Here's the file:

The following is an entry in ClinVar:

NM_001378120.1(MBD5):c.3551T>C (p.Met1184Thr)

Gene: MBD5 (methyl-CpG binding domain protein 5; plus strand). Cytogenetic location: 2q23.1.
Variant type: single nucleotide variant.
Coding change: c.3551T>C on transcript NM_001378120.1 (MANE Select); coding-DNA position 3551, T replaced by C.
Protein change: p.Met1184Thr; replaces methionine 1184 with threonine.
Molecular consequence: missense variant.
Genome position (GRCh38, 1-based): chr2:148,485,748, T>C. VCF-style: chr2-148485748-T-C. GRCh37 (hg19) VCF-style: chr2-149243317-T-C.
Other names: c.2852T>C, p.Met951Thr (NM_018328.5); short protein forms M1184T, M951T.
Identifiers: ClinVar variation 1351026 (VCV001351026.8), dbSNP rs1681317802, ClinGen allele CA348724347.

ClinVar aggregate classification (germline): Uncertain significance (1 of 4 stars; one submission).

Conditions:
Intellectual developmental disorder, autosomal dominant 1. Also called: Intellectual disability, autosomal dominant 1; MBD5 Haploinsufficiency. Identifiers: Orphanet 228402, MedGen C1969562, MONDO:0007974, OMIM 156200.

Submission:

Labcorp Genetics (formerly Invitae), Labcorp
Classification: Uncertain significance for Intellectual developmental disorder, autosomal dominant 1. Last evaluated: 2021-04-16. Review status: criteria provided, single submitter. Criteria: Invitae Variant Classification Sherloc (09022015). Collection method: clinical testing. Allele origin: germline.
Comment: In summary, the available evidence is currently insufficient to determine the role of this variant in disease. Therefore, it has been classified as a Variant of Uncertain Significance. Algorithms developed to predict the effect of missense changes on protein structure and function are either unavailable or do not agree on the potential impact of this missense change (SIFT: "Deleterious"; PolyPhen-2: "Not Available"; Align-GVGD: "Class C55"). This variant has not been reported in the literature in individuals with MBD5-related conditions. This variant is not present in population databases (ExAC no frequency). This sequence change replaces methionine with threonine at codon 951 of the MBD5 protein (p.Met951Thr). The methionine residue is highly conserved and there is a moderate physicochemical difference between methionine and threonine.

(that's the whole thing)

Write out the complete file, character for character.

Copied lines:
The following is an entry in ClinVar:

NM_001378120.1(MBD5):c.3551T>C (p.Met1184Thr)

Gene: MBD5 (methyl-CpG binding domain protein 5; plus strand). Cytogenetic location: 2q23.1.
Variant type: single nucleotide variant.
Coding change: c.3551T>C on transcript NM_001378120.1 (MANE Select); coding-DNA position 3551, T replaced by C.
Protein change: p.Met1184Thr; replaces methionine 1184 with threonine.
Molecular consequence: missense variant.
Genome position (GRCh38, 1-based): chr2:148,485,748, T>C. VCF-style: chr2-148485748-T-C. GRCh37 (hg19) VCF-style: chr2-149243317-T-C.
Other names: c.2852T>C, p.Met951Thr (NM_018328.5); short protein forms M1184T, M951T.
Identifiers: ClinVar variation 1351026 (VCV001351026.8), dbSNP rs1681317802, ClinGen allele CA348724347.

ClinVar aggregate classification (germline): Uncertain significance (1 of 4 stars; one submission).

Conditions:
Intellectual developmental disorder, autosomal dominant 1. Also called: Intellectual disability, autosomal dominant 1; MBD5 Haploinsufficiency. Identifiers: Orphanet 228402, MedGen C1969562, MONDO:0007974, OMIM 156200.

Submission:

Labcorp Genetics (formerly Invitae), Labcorp
Classification: Uncertain significance for Intellectual developmental disorder, autosomal dominant 1. Last evaluated: 2021-04-16. Review status: criteria provided, single submitter. Criteria: Invitae Variant Classification Sherloc (09022015). Collection method: clinical testing. Allele origin: germline.
Comment: In summary, the available evidence is currently insufficient to determine the role of this variant in disease. Therefore, it has been classified as a Variant of Uncertain Significance. Algorithms developed to predict the effect of missense changes on protein structure and function are either unavailable or do not agree on the potential impact of this missense change (SIFT: "Deleterious"; PolyPhen-2: "Not Available"; Align-GVGD: "Class C55"). This variant has not been reported in the literature in individuals with MBD5-related conditions. This variant is not present in population databases (ExAC no frequency). This sequence change replaces methionine with threonine at codon 951 of the MBD5 protein (p.Met951Thr). The methionine residue is highly conserved and there is a moderate physicochemical difference between methionine and threonine.